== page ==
In the coal: The Upper Big Branch disaster

Update: We reported in our broadcast that Massey Energy executive Don Blankenship was expected to testify on December 14 in the ongoing federal-state investigations of the Upper Big Branch mine disaster. Late in the day on Friday, December 10 Blankenship, through his attorney, said he would decline to appear to testify, exercising his Fifth Amendment rights.

On the Watch List, our regular series about the people and agencies charged with overseeing our health and safety, we examine what went wrong at the Upper Big Branch mine in April of this year, when a portion of the mine blew up, killing 29 men. The U.S. government called the explosion “the worst mining disaster in almost 40 years.” The mine is owned by Massey Energy, the sixth largest mining company in America.

Last week, Massey Energy CEO and chairman, Don Blankenship, announced his retirement after working at Massey for nearly three decades. Blankenship’s retirement goes into effect December 31st.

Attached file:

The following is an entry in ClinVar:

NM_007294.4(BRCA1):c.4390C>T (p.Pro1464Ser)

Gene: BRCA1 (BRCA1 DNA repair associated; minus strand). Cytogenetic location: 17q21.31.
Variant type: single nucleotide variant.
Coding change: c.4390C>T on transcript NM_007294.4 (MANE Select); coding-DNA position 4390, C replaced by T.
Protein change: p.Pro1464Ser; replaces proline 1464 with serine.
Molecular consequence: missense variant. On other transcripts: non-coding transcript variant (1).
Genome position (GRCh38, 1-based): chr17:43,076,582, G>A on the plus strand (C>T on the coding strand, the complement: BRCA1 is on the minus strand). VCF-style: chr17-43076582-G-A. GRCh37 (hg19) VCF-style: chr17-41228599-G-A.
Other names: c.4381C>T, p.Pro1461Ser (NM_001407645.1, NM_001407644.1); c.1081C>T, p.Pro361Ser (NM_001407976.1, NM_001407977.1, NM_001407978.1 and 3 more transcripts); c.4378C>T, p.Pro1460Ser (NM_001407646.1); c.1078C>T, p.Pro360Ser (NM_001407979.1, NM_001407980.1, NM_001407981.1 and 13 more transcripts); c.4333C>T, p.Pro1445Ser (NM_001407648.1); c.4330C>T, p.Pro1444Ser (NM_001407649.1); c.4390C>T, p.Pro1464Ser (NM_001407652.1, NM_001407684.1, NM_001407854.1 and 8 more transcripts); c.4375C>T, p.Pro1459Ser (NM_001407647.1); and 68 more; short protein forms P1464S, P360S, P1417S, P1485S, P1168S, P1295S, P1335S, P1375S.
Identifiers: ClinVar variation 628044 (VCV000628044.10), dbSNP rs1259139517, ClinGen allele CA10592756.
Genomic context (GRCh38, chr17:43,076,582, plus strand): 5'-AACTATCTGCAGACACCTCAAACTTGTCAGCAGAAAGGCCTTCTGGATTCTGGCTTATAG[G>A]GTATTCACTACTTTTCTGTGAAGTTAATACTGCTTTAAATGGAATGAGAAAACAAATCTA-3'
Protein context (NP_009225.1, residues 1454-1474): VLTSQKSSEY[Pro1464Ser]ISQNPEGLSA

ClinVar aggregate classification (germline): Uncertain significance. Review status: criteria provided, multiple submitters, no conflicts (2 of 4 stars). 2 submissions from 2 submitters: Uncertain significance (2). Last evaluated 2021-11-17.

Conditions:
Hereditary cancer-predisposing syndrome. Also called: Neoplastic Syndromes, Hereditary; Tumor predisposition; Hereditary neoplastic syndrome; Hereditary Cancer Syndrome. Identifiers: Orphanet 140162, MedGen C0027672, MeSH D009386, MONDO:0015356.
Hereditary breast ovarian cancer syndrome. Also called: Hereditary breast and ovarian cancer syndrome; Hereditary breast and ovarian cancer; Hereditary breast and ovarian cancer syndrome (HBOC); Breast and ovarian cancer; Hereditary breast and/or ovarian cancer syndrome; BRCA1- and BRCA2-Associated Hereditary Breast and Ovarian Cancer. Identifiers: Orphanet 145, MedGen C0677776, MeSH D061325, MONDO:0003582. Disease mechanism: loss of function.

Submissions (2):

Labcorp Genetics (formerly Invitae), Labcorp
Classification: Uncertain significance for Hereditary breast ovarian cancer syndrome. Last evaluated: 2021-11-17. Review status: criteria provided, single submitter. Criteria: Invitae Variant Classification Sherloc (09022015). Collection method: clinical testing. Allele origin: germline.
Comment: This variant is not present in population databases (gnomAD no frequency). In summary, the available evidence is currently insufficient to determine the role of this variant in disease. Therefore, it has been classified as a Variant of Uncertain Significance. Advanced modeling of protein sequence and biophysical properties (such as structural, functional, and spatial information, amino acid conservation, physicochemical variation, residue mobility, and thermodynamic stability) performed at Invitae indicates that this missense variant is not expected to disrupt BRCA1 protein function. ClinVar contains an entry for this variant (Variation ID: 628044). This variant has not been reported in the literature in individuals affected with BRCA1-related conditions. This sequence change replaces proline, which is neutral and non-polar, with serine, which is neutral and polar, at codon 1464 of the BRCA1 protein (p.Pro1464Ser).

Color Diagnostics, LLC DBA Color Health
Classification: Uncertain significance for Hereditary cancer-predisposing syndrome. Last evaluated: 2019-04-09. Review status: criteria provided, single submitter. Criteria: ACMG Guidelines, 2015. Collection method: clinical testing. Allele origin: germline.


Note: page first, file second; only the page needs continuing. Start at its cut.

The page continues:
We sent correspondent John Larson to find out what is known about the cause of the blast and to ask if this tragedy could have been prevented.

 

Comments

  • John Haury

    Vent the mines!!!!!!!!!!!!
    Use absolute enforcement policy that is in place at the first sight of non compliance!
    Men that want to can do whats right. Work harder as management to protect your brothers in the mines. Its not rocket science.

    Sincerely,
    John Haury

  • Guest 5.

    If you have a mine safety agency and body at a state and government level applying safety standards on a level playing field meaning federal basis for defined and different types of mining. If said agency finds a breach of safety at a mine, then the only appeal should be to the Federal safety board. If the two boards agree then the mine operator must fix it as instructed.
    If the mining company feels aggrieved and that the safety laws /rules were not validly applied he can sue the government state or federal or both for the unnecessary cost incurred, and damages.
    What is intolerable is that he can take the matter to the courts and for years delay corrective action which in this case resulted in 29 deaths.
    I say apply the oil rig industry law that say’s miners my stop work without loss of pay until a safety risk they see is fixed.
    That for sure will concentrate minds on mutually fixing the problem.
    Regards,
    Guest 5.